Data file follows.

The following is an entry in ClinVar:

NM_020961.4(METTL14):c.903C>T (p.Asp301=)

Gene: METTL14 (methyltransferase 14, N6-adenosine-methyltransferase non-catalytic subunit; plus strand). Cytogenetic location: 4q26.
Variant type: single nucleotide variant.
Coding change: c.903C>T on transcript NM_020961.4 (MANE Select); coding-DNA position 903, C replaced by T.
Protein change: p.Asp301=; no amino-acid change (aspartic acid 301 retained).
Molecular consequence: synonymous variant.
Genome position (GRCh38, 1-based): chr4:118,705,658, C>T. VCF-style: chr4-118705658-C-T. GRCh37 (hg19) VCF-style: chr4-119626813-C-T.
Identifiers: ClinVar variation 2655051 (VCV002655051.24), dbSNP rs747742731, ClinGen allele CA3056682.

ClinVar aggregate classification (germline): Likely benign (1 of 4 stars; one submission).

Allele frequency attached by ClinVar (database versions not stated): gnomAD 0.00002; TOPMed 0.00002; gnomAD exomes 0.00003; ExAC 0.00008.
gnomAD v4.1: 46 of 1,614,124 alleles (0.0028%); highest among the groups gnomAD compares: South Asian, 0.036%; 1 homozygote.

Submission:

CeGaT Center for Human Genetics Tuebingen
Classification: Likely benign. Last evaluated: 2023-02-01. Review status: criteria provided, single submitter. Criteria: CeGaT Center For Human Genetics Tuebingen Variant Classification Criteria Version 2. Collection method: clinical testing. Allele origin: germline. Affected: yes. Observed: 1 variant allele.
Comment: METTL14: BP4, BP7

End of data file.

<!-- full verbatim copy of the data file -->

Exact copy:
The following is an entry in ClinVar:

NM_020961.4(METTL14):c.903C>T (p.Asp301=)

Gene: METTL14 (methyltransferase 14, N6-adenosine-methyltransferase non-catalytic subunit; plus strand). Cytogenetic location: 4q26.
Variant type: single nucleotide variant.
Coding change: c.903C>T on transcript NM_020961.4 (MANE Select); coding-DNA position 903, C replaced by T.
Protein change: p.Asp301=; no amino-acid change (aspartic acid 301 retained).
Molecular consequence: synonymous variant.
Genome position (GRCh38, 1-based): chr4:118,705,658, C>T. VCF-style: chr4-118705658-C-T. GRCh37 (hg19) VCF-style: chr4-119626813-C-T.
Identifiers: ClinVar variation 2655051 (VCV002655051.24), dbSNP rs747742731, ClinGen allele CA3056682.

ClinVar aggregate classification (germline): Likely benign (1 of 4 stars; one submission).

Allele frequency attached by ClinVar (database versions not stated): gnomAD 0.00002; TOPMed 0.00002; gnomAD exomes 0.00003; ExAC 0.00008.
gnomAD v4.1: 46 of 1,614,124 alleles (0.0028%); highest among the groups gnomAD compares: South Asian, 0.036%; 1 homozygote.

Submission:

CeGaT Center for Human Genetics Tuebingen
Classification: Likely benign. Last evaluated: 2023-02-01. Review status: criteria provided, single submitter. Criteria: CeGaT Center For Human Genetics Tuebingen Variant Classification Criteria Version 2. Collection method: clinical testing. Allele origin: germline. Affected: yes. Observed: 1 variant allele.
Comment: METTL14: BP4, BP7